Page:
Oklahoma Supreme Court calls Personhood Amendment “unconstitutional”

Advocates for the act are optimistic, calling this latest setback a “momentum-builder.”

It has been a busy few weeks for supporters and opponents of the Oklahoma Personhood Act. The act would define life as beginning at conception. According to Personhood USA, the measure was approved by the Oklahoma State Senate with a vote of 34 to 8 and was even given a “do pass” recommendation by the Oklahoma House Public Health Committee. The Oklahoma House failed to vote on the bill, with Rep. Kris Steele, the Speaker of the House, blocking a vote. Rep. Steele claimed the Republican caucus took a vote and it was determined that the bill should not be voted on. However, it became apparent that, contrary to Steele’s claims, no official vote was taken by the caucus, but the whip system was used to determine what Republican leaders’ wishes were. With the failure of the Oklahoma House to vote on the measure, supporters knew they needed to collect enough signatures to allow Oklahoma voters to make their wishes known on the November ballot.

On Monday, however, the Oklahoma Supreme Court ruled that the “measure is clearly unconstitutional.” According to Reuters, the Center for Reproductive Rights, the American Civil Liberties Union, and local pro-choice groups had challenged the petition for the measure in court last month. The Center for Reproductive Rights claimed in a statement after the Court’s decision that “[t]he initiative aimed to effectively ban all abortions and many types of birth control – and severely threaten fertility treatments such as in-vitro fertilization.” Keith Mason, president of Personhood USA, argued against the validity of the CRR’s statement. Mason told the Daily Beast that in-vitro fertilization would not be banned, but the process by which fertilized eggs are discarded would be changed. As for birth control, Mason said the medical community must distinguish between which forms of birth control block a fertilized egg from implanting in the uterus. As for abortion, the bill would certainly prevent the practice in Oklahoma.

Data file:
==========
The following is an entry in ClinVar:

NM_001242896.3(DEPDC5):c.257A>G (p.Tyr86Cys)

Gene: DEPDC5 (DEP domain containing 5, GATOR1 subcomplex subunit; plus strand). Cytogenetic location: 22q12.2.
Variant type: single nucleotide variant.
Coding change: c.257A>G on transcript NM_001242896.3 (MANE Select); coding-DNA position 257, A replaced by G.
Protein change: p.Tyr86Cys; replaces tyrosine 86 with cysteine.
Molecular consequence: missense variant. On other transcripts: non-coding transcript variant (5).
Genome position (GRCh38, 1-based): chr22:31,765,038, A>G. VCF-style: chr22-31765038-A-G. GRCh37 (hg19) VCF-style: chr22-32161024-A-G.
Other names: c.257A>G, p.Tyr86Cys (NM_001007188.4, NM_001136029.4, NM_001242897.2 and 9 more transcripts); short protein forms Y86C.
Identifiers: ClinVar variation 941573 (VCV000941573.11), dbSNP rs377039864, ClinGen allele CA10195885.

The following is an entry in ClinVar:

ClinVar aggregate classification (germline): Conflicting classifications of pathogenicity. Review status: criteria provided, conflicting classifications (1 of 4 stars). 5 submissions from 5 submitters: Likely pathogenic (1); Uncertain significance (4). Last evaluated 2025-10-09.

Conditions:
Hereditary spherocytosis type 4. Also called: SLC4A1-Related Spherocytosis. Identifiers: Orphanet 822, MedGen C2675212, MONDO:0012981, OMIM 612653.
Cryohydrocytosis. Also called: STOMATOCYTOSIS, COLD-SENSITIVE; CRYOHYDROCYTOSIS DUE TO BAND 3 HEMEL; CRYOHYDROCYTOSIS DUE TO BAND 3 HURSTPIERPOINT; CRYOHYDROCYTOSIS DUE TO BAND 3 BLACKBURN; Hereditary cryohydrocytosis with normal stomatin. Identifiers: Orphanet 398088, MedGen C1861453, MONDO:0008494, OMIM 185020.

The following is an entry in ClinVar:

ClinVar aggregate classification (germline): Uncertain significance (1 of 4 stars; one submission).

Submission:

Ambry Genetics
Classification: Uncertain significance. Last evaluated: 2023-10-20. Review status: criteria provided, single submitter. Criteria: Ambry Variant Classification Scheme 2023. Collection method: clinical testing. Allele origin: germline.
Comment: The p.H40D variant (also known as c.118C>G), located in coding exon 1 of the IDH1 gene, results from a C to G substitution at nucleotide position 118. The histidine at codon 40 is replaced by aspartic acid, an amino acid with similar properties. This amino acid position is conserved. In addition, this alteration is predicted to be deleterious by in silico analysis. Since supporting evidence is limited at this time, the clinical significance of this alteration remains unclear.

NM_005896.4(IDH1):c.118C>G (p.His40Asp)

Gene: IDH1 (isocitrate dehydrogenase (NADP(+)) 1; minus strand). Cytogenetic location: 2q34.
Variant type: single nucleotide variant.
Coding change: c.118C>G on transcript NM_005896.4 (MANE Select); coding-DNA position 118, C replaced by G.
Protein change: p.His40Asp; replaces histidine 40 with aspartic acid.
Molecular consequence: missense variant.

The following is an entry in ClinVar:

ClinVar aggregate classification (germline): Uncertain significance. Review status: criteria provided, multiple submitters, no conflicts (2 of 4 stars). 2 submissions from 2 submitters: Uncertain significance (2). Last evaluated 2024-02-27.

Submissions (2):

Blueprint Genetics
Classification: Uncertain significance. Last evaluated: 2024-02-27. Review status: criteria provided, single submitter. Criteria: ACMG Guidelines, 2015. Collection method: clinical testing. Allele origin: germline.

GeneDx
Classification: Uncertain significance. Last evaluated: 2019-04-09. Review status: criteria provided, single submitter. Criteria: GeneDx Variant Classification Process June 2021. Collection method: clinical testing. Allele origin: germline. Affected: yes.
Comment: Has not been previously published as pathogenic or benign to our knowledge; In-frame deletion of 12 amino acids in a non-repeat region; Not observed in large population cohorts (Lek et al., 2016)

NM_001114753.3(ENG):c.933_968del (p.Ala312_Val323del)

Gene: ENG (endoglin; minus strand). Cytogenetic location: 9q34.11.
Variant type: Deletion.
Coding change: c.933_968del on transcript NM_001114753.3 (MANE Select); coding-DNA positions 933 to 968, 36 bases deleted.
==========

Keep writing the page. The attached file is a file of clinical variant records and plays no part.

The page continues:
Dan Skerbitz of Personhood Oklahoma noted of the decision, “Obviously, we are disappointed. We are looking over our legal options at this moment, and we will follow up with those if there are any. The real message to the pro-life people of Oklahoma is that our House of Representatives last week failed. The Supreme Court failed us today. It is time for us to double our efforts at the grass-roots level to push something to happen. There are other ways to get on the ballot. We are not going to stop, and it reinvigorates the grass-roots level to realize we have to get the job done ourselves.”

Keith Mason offered a similar positive outlook, saying, “I see this as a momentum builder.” Mason believes the decision “makes people mad,” and that “[i]t’s making the social tension so extreme. Oklahoma is one of the most pro-life states in America. It’s the Bible belt. This will help motivate the people of Oklahoma to fight.”

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